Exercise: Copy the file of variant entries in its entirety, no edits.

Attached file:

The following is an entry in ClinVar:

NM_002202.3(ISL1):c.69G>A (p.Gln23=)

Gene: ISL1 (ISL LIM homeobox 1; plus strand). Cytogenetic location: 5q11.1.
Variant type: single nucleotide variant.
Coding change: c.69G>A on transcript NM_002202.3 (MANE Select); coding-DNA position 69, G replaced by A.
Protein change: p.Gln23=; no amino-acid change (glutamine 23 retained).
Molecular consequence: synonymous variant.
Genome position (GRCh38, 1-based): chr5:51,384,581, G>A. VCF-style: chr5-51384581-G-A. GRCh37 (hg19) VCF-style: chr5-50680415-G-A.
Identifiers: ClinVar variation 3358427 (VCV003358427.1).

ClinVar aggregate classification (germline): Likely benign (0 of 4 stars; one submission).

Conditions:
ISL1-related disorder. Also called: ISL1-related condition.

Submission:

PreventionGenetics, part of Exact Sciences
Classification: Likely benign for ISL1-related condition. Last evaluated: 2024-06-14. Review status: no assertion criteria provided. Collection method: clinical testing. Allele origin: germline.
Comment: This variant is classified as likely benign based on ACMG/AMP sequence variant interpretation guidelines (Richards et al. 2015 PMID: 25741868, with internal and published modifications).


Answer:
The following is an entry in ClinVar:

NM_002202.3(ISL1):c.69G>A (p.Gln23=)

Gene: ISL1 (ISL LIM homeobox 1; plus strand). Cytogenetic location: 5q11.1.
Variant type: single nucleotide variant.
Coding change: c.69G>A on transcript NM_002202.3 (MANE Select); coding-DNA position 69, G replaced by A.
Protein change: p.Gln23=; no amino-acid change (glutamine 23 retained).
Molecular consequence: synonymous variant.
Genome position (GRCh38, 1-based): chr5:51,384,581, G>A. VCF-style: chr5-51384581-G-A. GRCh37 (hg19) VCF-style: chr5-50680415-G-A.
Identifiers: ClinVar variation 3358427 (VCV003358427.1).

ClinVar aggregate classification (germline): Likely benign (0 of 4 stars; one submission).

Conditions:
ISL1-related disorder. Also called: ISL1-related condition.

Submission:

PreventionGenetics, part of Exact Sciences
Classification: Likely benign for ISL1-related condition. Last evaluated: 2024-06-14. Review status: no assertion criteria provided. Collection method: clinical testing. Allele origin: germline.
Comment: This variant is classified as likely benign based on ACMG/AMP sequence variant interpretation guidelines (Richards et al. 2015 PMID: 25741868, with internal and published modifications).